3.6. EVS and Prenatal Diagnosis

Prenatal diagnosis includes chromosomal abnormalities, sexually related genetic diseases, genetic metabolic defects, and congenital structural abnormalities. The important role of circulating EVs has been demonstrated in prenatal and neurodegenerative diseases [98]. Studies have shown that EV miRNAs can be used as biomarkers for prenatal diagnosis of congenital hydronephrosis [99]. They found that reduced expression of EV-transmitting miR-300 and miR-299-5p in amniotic fluid of congenital hydronephrosis could predict renal fibrosis. Interestingly, studies by Goetzl et al. showed that EVs derived from fetal central nervous system could be purified from maternal plasma, which was related to the abnormal proliferation and differentiation of neural stem cells [100]. Therefore, EVs may be a potential way for early prenatal diagnosis of fetal neurological diseases. EVs, especially exosomes, are also involved in Down syndrome [101], suggesting that EVs play an important role in the regulation of central nervous system development. Although EVs and the transfer of bioactive factors have been associated with some prenatal and neurodegenerative diseases, more studies need to explore their role in prenatal diagnosis.

4. Conclusion and Perspectives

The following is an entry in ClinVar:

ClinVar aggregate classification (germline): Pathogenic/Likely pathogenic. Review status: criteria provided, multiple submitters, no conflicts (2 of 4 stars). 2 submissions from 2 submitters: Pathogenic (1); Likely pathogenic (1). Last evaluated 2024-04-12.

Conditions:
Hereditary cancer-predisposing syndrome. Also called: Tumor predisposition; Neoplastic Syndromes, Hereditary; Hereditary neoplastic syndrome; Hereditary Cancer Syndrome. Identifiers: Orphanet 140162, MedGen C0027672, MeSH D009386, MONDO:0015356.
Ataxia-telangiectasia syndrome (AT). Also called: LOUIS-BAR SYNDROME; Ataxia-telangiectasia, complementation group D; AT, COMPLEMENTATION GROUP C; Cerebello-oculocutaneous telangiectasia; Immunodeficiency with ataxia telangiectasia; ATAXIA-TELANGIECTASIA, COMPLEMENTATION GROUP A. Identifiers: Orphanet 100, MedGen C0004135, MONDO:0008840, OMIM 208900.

At present, studies have shown that EVs play a key role in tumorigenesis, stem cell capacity maintenance, inflammation, and immune disorders. They participate in the exchange of substances and information between cells by transmitting bioactive molecules, including lipids, proteins, and nucleotides. Cellular EVs in placenta tissue have a good record in maternal circulation, thus affecting pregnancy outcomes. Targeting EVs and the encapsulated bioactive factors may be promising strategies for the treatment and prevention of pregnancy disorders. However, the molecular mechanism and function of EVs in placenta and pregnancy-related complications warrant further elucidation in the future.

Conflicts of Interest

The authors declare that they have no conflicts of interest.

Authors’ Contributions

Zengfang Wang, Ruizhen Yang, Jiaojiao Zhang, and Pingping Wang contributed equally to this work.


This work is funded by the Weifang Health Science and Technology Program (wfwsjk2019-031) and Shandong Medical and Health Science and Technology Program (2018WS091 and 2015WS0085).